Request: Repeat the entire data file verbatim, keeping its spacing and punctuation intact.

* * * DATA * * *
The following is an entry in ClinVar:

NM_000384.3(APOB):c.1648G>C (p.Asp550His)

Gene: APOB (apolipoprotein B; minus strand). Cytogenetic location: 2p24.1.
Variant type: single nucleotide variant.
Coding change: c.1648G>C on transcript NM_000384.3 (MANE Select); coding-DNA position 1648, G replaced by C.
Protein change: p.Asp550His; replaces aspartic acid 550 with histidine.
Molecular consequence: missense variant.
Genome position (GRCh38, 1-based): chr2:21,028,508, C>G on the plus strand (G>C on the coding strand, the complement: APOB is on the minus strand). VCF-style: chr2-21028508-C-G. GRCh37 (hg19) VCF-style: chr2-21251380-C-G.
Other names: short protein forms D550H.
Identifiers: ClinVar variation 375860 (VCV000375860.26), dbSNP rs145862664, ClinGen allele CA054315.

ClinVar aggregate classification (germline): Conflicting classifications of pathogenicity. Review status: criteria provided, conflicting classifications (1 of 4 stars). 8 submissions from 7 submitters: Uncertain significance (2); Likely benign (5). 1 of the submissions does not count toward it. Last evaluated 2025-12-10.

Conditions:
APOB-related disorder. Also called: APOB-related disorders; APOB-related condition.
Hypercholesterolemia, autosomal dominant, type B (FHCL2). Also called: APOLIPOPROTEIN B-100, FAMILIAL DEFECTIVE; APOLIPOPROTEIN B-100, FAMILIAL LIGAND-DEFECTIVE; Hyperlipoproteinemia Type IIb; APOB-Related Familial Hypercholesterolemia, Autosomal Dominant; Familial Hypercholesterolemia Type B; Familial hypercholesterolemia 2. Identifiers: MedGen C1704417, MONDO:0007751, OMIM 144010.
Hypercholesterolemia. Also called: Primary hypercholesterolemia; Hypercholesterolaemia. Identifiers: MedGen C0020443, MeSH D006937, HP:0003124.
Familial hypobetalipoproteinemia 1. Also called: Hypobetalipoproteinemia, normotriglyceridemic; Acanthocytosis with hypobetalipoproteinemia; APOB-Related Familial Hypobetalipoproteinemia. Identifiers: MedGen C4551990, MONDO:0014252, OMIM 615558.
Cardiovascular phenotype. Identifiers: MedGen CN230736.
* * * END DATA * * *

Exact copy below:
The following is an entry in ClinVar:

NM_000384.3(APOB):c.1648G>C (p.Asp550His)

Gene: APOB (apolipoprotein B; minus strand). Cytogenetic location: 2p24.1.
Variant type: single nucleotide variant.
Coding change: c.1648G>C on transcript NM_000384.3 (MANE Select); coding-DNA position 1648, G replaced by C.
Protein change: p.Asp550His; replaces aspartic acid 550 with histidine.
Molecular consequence: missense variant.
Genome position (GRCh38, 1-based): chr2:21,028,508, C>G on the plus strand (G>C on the coding strand, the complement: APOB is on the minus strand). VCF-style: chr2-21028508-C-G. GRCh37 (hg19) VCF-style: chr2-21251380-C-G.
Other names: short protein forms D550H.
Identifiers: ClinVar variation 375860 (VCV000375860.26), dbSNP rs145862664, ClinGen allele CA054315.

ClinVar aggregate classification (germline): Conflicting classifications of pathogenicity. Review status: criteria provided, conflicting classifications (1 of 4 stars). 8 submissions from 7 submitters: Uncertain significance (2); Likely benign (5). 1 of the submissions does not count toward it. Last evaluated 2025-12-10.

Conditions:
APOB-related disorder. Also called: APOB-related disorders; APOB-related condition.
Hypercholesterolemia, autosomal dominant, type B (FHCL2). Also called: APOLIPOPROTEIN B-100, FAMILIAL DEFECTIVE; APOLIPOPROTEIN B-100, FAMILIAL LIGAND-DEFECTIVE; Hyperlipoproteinemia Type IIb; APOB-Related Familial Hypercholesterolemia, Autosomal Dominant; Familial Hypercholesterolemia Type B; Familial hypercholesterolemia 2. Identifiers: MedGen C1704417, MONDO:0007751, OMIM 144010.
Hypercholesterolemia. Also called: Primary hypercholesterolemia; Hypercholesterolaemia. Identifiers: MedGen C0020443, MeSH D006937, HP:0003124.
Familial hypobetalipoproteinemia 1. Also called: Hypobetalipoproteinemia, normotriglyceridemic; Acanthocytosis with hypobetalipoproteinemia; APOB-Related Familial Hypobetalipoproteinemia. Identifiers: MedGen C4551990, MONDO:0014252, OMIM 615558.
Cardiovascular phenotype. Identifiers: MedGen CN230736.